Needed: Reform 3.0
The Modi government is strong on ideas but weak on execution. Nothing demonstrates this more pointedly than tax
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Assessing Prime Minister Narendra Modi’s performance on the eve of the second anniversary of his government throws up three facts and two conclusions. First the facts.
One, on foreign policy, Modi is doing well with the exception of his Pakistan policy which remains a work-in-progress.
Two, on social policy, the jury’s still out. Education is a key area and needs more attention than it is receiving. So do sanitation and healthcare.
Three, on economic policy, schemes on financial inclusion, digitization and domestic manufacturing are purring along nicely though tax reforms remain a standout failure.
That brings us to the two conclusions.
First, the Modi government is strong on ideas but weak on execution. Nothing demonstrates this more pointedly than tax. Modi has promised an end to intrusive tax inspections. He has pledged his government will not resort to retrospective taxation. And yet, both promises ring hollow.
Businesses continue to complain about harassment from mid-level tax authorities. Under Finance Minister Arun Jaitley’s nose, Cairn and Vodafone have received notices to pay up old disputed retro tax amounts which are currently under litigation or arbitration.
This is not just bad economic governance. It is bad faith.
Why would foreign investors repose faith in India’s growth story when the tax department behaves extortionately barely days after Jaitley, under whose jurisdiction the tax authorities operate, promised that retro tax cases would be allowed to wind themselves down through the judicial process?
In his 2016-17 Budget speech, Jaitley offered companies engaged in litigation over retro tax the option to pay the principal amount. The interest and penalty would be waived.
The offer is bad in principle. On the one hand you say retro tax is not a good tax and will never be applied by the Modi government. On the other, you ask companies like Cairn and Vodafone to pay up the principal even while lawyers are making a tidy pile as the cases “wind themselves down through the judicial process”, in Jaitley’s lawyerly words.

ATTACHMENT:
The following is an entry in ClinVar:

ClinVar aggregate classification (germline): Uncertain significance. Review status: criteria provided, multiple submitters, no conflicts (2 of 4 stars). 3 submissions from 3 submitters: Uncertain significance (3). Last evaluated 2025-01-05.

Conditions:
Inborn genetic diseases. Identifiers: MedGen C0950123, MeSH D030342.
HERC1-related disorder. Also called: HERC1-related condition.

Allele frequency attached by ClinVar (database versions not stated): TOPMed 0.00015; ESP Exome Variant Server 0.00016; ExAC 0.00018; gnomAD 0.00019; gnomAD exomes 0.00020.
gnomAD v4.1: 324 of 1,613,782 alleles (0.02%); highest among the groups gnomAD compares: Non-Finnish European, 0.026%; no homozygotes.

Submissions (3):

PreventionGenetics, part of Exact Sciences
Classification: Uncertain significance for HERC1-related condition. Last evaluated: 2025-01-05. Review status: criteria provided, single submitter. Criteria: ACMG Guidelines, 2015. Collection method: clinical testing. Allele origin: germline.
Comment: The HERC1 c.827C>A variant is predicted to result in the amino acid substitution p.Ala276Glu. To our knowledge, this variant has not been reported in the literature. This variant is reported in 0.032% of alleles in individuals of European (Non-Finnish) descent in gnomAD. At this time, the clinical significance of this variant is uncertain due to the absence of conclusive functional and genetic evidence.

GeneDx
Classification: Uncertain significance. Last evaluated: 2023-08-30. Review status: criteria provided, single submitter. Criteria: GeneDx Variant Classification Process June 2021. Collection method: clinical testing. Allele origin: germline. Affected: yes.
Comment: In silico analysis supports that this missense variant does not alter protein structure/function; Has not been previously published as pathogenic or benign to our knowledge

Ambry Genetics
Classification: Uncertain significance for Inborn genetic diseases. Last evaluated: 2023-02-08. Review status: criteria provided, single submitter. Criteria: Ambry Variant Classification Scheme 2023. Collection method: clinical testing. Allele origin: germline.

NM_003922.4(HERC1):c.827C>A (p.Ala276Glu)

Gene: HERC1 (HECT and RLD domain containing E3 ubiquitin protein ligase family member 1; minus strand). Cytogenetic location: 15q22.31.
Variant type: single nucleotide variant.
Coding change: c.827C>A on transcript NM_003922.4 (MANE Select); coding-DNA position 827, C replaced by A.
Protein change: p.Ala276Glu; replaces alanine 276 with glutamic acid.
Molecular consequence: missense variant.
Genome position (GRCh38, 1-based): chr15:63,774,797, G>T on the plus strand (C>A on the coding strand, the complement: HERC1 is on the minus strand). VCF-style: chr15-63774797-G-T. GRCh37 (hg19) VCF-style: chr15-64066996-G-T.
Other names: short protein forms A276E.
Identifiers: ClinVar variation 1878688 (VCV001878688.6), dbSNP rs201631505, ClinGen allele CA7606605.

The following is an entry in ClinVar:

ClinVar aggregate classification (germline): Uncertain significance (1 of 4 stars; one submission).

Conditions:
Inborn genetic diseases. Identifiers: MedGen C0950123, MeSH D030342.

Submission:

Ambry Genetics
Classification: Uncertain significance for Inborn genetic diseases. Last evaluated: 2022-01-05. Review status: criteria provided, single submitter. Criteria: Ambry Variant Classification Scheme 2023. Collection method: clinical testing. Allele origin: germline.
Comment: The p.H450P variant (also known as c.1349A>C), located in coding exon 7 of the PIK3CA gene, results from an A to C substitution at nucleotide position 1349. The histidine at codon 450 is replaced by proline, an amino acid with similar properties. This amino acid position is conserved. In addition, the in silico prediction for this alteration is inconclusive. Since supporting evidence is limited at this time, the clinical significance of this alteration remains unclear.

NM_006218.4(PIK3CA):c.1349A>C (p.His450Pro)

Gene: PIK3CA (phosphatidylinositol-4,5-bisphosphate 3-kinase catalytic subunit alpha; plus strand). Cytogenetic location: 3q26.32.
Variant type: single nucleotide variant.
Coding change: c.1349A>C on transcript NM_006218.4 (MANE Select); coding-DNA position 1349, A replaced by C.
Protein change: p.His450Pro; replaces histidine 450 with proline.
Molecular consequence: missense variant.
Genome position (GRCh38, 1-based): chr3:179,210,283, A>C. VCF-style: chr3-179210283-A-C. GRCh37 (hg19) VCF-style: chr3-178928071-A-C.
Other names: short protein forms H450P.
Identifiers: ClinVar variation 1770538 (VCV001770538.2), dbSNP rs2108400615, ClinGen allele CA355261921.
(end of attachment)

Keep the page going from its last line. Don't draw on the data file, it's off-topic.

Such doublespeak is not worthy of the government – any government. It does not inspire confidence in India’s economic governance.
The second conclusion that presents itself after nearly two years of the NDA government is that execution often contradicts policy. Examples abound. In healthcare, the decision to ban fixed drug combinations (FDCs) seems antithetical to patients’ interests. Antibiotic resistance is a serious problem but banning hundreds of commonly used drugs is not a sensible policy. It has already led to litigation, again benefiting lawyers but few others.
Take another example: Modi’s Make in India initiative is clearly an excellent idea but here too there is a slip between the cup and the lip. As journalist Swaminathan Aiyar wrote in The Times of India recently: “The government is suffering from schizophrenia. Its Make in India campaign aims to convince global and Indian manufacturers that India is a business paradise. But recent measures (on tax, drug controls and cotton seeds) suggest the government is arbitrary, populist and scornful of the sanctity of contracts.”
Such cavalier misgovernance has consequences. Unsurprisingly, Cairn (which received an income-tax notice to pay Rs 20,495 crore) has counter-sued the government for $600 million (Rs 4,000 crore) for dimunition in its valuation.
Modi needs to crack the whip, starting with his finance minister, and restore his own reputation as a reformer. In a piece in Business Standard, Dabashis Basu rightly observed: “The PM surely knows that all serious businessmen want simple and transparent policies. They have to battle capricious policy changes and daily extortions and needless litigation. Only a few crony capitalists have built up massive bad loans and they are untouched. I have heard dozens of stories of proactive and fair action under Modi, as Gujarat CM. It is time the old Narendra Modi returns to launch a new thrust to create what matters most: millions of much needed jobs.”
Without creating those jobs over the next three years, the prime minister will find the 2019 Lok Sabha election a lot harder to win.